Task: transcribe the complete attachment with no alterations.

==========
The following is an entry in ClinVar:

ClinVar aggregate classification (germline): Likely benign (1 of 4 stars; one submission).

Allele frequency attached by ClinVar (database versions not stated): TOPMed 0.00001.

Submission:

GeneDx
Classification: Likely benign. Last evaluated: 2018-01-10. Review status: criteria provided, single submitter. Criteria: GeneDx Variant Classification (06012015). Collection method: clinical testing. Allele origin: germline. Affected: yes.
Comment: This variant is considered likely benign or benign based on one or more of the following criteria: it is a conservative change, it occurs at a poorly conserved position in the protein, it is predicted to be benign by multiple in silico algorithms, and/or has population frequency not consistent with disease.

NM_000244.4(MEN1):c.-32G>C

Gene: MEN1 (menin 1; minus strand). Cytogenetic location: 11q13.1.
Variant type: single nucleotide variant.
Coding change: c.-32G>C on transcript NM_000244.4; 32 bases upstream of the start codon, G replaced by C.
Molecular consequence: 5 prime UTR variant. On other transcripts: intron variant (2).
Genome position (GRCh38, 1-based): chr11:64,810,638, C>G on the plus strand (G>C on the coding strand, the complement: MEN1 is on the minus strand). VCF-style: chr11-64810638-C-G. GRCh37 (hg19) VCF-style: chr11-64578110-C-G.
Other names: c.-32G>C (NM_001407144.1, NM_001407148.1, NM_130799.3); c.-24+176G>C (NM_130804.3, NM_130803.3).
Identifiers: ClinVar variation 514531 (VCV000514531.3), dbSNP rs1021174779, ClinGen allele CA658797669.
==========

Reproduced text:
The following is an entry in ClinVar:

ClinVar aggregate classification (germline): Likely benign (1 of 4 stars; one submission).

Allele frequency attached by ClinVar (database versions not stated): TOPMed 0.00001.

Submission:

GeneDx
Classification: Likely benign. Last evaluated: 2018-01-10. Review status: criteria provided, single submitter. Criteria: GeneDx Variant Classification (06012015). Collection method: clinical testing. Allele origin: germline. Affected: yes.
Comment: This variant is considered likely benign or benign based on one or more of the following criteria: it is a conservative change, it occurs at a poorly conserved position in the protein, it is predicted to be benign by multiple in silico algorithms, and/or has population frequency not consistent with disease.

NM_000244.4(MEN1):c.-32G>C

Gene: MEN1 (menin 1; minus strand). Cytogenetic location: 11q13.1.
Variant type: single nucleotide variant.
Coding change: c.-32G>C on transcript NM_000244.4; 32 bases upstream of the start codon, G replaced by C.
Molecular consequence: 5 prime UTR variant. On other transcripts: intron variant (2).
Genome position (GRCh38, 1-based): chr11:64,810,638, C>G on the plus strand (G>C on the coding strand, the complement: MEN1 is on the minus strand). VCF-style: chr11-64810638-C-G. GRCh37 (hg19) VCF-style: chr11-64578110-C-G.
Other names: c.-32G>C (NM_001407144.1, NM_001407148.1, NM_130799.3); c.-24+176G>C (NM_130804.3, NM_130803.3).
Identifiers: ClinVar variation 514531 (VCV000514531.3), dbSNP rs1021174779, ClinGen allele CA658797669.